Has The People Analytics Hype Bubble Burst?

Aug 29, 2016


For several years, pundits and analytics vendors have been pitching that CHROs need to jump on the people analytics bandwagon. Big data evangelists warn us companies who don’t will soon be on the scrap heap of history.

Deloitte’s 2015 Global Human Capital Trends report gloomily told us people analytics was “stuck in neutral,” only to do an about-face a year later. In the 2016 report, Bersin and his colleagues seemed giddy with excitement that the percentage of companies able to develop predictive analytics models had doubled to 8 percent. To us, that means 92% can’t.

Still, the drumbeat goes on. Companies that haven’t jumped head first into analytics are tagged as laggards, unsophisticated, and primitive.

What is Really Going On

There may be excellent reasons HR hasn’t jumped into the fray. Little of it is lack of desire.

Before we get into the reasons, let us explain that some in the industry draw a sharp line between business intelligence and talent analytics. We don’t, for two reasons: practices are merging into end-to-end solutions, and talent analytics is essential to business success.

From our corner of the world, there are five factors holding HR back:

  • the failures of speculative analytics,
  • normal risk aversion,
  • questionable metrics,
  • lack of organizational readiness, and
  • and the hard work in analytics.

D14_HCM_People Analytics_LP

Speculative Analytics

Much of the early work in analytics was speculative. In 2013, we talked with an analytics practitioner who assured us that the way to excellence was for companies to gather all their data into a massive repository. He would then apply sophisticated statistical modeling to find “the story the data is telling them” to divine the path to talent strategy.

That method takes an enormous amount of resources as it tries to find patterns in chaos, and, in the end, any conclusions are as speculative as the method. We can understand why HR organizations would be reluctant.

Risk Aversion

Many companies are cautious about taking part in the expensive, high-risk leading edge of technology. They consciously follow a strategy of waiting until the bleeding on the edge stops before they consider new methods, understanding Moore’s law and the effects on pricing and capability. They will join in when things settle down.

Questionable Metrics

Business leaders have a hard time connecting what HR measures and what matters to the firm. CEOs care about performance, but as the recent performance management movement shows, they have little faith in what reviews measure. In learning, few measure past Kirkpatrick levels 1 and 2.

Organizational Readiness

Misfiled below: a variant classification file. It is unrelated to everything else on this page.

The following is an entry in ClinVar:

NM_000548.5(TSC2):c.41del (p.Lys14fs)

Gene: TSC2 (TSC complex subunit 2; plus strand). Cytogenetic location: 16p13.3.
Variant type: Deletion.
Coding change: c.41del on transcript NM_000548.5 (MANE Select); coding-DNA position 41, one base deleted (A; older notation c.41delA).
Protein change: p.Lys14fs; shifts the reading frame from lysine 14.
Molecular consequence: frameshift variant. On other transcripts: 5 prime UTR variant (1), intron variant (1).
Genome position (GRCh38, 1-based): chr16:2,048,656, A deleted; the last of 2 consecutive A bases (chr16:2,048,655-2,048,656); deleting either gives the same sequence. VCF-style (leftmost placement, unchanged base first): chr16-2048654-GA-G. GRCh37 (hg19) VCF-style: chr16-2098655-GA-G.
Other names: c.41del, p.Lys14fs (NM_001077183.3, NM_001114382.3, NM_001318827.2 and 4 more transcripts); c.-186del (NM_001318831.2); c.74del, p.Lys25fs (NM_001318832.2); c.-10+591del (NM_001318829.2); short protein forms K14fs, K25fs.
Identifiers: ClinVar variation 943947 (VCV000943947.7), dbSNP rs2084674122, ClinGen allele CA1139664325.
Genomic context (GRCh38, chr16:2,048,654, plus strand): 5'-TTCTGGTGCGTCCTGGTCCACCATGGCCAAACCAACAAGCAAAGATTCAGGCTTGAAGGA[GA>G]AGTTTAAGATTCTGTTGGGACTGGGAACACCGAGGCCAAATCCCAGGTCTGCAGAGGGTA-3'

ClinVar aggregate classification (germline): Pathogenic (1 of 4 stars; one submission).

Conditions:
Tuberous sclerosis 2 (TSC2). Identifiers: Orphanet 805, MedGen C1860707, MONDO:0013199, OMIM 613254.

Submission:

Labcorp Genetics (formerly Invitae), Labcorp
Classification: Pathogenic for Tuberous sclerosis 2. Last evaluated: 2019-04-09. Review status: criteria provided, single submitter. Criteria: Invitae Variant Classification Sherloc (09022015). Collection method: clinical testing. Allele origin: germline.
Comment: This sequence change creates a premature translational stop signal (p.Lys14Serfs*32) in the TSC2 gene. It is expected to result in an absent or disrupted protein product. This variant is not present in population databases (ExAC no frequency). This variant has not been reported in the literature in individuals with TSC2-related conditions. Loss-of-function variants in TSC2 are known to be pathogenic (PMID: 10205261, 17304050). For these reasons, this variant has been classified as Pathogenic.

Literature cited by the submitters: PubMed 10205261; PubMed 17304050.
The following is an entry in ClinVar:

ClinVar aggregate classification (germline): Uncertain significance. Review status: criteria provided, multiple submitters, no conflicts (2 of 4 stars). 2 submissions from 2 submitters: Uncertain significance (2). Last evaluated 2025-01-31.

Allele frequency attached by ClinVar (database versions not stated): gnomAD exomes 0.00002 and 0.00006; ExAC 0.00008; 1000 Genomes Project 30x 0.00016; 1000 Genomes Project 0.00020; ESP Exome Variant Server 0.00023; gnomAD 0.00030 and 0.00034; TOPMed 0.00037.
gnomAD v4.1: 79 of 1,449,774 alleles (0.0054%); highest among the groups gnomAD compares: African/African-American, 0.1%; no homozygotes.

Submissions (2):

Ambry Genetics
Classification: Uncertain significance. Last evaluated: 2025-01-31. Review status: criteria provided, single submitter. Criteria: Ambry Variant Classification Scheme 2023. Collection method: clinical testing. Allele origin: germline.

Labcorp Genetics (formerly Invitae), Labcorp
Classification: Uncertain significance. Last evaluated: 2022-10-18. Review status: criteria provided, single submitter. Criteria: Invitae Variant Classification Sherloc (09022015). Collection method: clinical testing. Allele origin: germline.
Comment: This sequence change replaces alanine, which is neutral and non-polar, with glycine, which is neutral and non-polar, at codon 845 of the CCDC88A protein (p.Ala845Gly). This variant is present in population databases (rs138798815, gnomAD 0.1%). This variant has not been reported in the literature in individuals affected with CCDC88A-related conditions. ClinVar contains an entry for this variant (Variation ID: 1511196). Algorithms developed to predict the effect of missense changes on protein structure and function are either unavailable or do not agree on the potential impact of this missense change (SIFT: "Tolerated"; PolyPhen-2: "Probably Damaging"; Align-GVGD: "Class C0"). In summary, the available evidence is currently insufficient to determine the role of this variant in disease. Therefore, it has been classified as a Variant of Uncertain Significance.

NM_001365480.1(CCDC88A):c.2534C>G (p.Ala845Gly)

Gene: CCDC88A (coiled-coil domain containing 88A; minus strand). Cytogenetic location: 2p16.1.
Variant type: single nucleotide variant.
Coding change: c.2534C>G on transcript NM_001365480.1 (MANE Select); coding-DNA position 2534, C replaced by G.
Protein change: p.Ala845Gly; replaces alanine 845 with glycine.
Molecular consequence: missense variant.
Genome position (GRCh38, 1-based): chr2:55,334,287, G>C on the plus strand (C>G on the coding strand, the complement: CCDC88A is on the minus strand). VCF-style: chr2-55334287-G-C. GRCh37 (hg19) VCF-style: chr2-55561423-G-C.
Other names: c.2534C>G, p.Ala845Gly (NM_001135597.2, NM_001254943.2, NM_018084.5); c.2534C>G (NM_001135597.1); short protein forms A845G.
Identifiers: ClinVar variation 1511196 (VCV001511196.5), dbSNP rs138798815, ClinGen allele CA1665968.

HR organizations are not ready to take analytics on, and upskilling takes time. Organizations don’t have the expertise or processes in place to answer the questions their CEOs want answered.

In “analytically challenged” organizations, business leaders rely on intuition. They have built successful careers and companies on gut instinct and see no reason to change.

Analytics is Hard Work

Analytical tools are becoming ubiquitous. Most talent management software suites have some analytical capabilities built-in, including the ability to bring in operational data from other systems. It won’t be long before correlation analysis and probability models will be mainstream.

But software is the least concern we have for talent analytics. Of more importance is the ability to apply scientific methods to the inquiry. We don’t mean that HR needs to become data scientists. What practitioners need to learn is the discipline of using the scientific method to drive their analytical investigations.

But even more important than the methods is the cultural change required to make use of people analytics. Convincing gut-instinct CEOs to trust their data is only the beginning.

Analytics Has Come of Age

One of the stumbling blocks for analytics adoption has been that business intelligence tools were built for IT. They require substantial expensive up-front data modeling effort, and the tools are difficult to use. Gartner’s Magic Quadrant for Business Intelligence and Analytics Platforms report tells us we have reached a tipping point where ordinary business users will take charge.

Gartner report shows us that analytics solutions have proliferated and matured. Most have become end-to-end analytics solutions, and many are having success with inexpensive mashups and open-source software. Talent management platforms like Workday, SumTotal, and SuccessFactors offer embedded analytics suites built for ordinary business users. According to Gartner, by 2018 most business users and analysts will have self-service tools to prepare data for analysis.

Analytics technology is ready. Now it’s up to talent managers to create data-driven cultures.


1.  Ransbotham, Sam, David Kiron, and Pamela Kirk Prentice. “Beyond the Hype: The Hard Work Behind Analytics Success.”

2. Parenteau, Josh, "Magic Quadrant for Business Intelligence and Analytics Platforms." Gartner, Inc. February 4, 2016. 

Pixentia is a full-service technology company dedicated to helping clients solve business problems, improve the capability of their people, and achieve better results.


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